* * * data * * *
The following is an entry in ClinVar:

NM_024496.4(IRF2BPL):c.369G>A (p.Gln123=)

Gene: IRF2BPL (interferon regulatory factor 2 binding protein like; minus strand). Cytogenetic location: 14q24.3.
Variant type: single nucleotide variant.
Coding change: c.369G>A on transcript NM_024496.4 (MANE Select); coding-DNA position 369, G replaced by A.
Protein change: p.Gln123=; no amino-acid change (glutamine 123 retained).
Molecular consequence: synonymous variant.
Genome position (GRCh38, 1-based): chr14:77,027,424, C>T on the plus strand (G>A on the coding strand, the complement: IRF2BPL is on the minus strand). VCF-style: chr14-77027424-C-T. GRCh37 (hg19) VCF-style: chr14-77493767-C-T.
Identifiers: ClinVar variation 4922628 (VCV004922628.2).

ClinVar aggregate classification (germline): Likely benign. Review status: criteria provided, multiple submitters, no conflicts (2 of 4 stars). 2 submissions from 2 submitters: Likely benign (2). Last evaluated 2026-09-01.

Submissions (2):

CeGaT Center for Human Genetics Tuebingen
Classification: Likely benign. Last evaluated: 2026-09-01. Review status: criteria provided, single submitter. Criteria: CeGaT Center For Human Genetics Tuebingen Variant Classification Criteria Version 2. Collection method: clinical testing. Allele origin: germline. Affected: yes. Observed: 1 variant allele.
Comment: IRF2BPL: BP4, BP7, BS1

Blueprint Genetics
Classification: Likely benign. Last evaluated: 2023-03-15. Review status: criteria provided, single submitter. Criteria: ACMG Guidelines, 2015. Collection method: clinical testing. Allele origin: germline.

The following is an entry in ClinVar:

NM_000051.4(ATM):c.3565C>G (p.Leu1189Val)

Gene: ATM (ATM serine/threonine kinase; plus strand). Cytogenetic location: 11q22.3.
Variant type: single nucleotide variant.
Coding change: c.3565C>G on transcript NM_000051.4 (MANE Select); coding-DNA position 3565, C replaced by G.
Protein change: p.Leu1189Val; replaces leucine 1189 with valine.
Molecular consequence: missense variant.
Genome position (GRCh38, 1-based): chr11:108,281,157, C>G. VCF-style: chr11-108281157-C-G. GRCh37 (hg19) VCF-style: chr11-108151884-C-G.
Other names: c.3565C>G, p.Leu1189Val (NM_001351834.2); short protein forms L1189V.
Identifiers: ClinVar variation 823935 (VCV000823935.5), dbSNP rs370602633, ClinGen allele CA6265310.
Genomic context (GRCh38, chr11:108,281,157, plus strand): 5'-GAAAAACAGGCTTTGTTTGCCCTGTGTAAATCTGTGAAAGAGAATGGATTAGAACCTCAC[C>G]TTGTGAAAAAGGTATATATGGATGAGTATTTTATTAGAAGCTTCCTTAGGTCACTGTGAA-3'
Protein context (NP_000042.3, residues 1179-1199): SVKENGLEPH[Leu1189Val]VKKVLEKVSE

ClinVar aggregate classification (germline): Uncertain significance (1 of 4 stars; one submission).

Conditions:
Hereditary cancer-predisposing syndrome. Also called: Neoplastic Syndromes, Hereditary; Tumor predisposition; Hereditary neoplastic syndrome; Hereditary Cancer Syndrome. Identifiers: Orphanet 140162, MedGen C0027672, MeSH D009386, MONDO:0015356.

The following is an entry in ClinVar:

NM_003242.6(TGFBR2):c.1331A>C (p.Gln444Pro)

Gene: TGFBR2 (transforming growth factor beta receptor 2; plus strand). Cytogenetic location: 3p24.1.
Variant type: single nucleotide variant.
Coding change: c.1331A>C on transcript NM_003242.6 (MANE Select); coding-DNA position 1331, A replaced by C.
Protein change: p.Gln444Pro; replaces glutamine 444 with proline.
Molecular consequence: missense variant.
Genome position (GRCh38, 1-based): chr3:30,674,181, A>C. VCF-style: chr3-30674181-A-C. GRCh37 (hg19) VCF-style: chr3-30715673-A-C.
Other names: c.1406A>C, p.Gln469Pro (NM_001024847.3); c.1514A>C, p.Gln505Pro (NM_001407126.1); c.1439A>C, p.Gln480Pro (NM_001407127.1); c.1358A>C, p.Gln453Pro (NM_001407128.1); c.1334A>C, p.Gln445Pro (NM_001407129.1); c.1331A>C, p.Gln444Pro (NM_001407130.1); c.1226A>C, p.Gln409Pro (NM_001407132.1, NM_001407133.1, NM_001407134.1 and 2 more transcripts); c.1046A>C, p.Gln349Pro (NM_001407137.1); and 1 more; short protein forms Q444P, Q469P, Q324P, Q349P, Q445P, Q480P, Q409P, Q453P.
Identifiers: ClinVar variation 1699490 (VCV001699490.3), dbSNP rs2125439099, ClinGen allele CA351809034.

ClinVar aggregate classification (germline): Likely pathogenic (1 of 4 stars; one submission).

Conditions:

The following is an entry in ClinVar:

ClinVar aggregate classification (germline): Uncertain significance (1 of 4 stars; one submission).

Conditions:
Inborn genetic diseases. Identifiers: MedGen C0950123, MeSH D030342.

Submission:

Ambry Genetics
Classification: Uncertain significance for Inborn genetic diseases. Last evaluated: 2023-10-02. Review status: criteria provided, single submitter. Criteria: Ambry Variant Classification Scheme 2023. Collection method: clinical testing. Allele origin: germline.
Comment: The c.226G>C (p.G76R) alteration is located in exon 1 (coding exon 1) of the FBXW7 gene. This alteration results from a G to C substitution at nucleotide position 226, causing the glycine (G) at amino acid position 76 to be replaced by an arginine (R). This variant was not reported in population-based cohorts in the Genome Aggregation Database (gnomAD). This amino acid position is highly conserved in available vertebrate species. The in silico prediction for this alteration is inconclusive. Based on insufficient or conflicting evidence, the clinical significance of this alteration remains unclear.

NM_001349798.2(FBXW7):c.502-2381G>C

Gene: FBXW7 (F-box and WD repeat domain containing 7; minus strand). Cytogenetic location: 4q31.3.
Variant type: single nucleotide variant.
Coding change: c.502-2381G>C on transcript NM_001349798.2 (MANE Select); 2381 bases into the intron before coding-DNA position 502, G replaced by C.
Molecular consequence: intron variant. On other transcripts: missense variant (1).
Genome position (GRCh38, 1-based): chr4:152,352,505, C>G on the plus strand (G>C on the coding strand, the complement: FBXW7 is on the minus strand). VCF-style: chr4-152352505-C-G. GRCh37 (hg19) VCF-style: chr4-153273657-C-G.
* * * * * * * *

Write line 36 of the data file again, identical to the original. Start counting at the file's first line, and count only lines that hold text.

Coding change: c.1331A>C on transcript NM_003242.6 (MANE Select); coding-DNA position 1331, A replaced by C.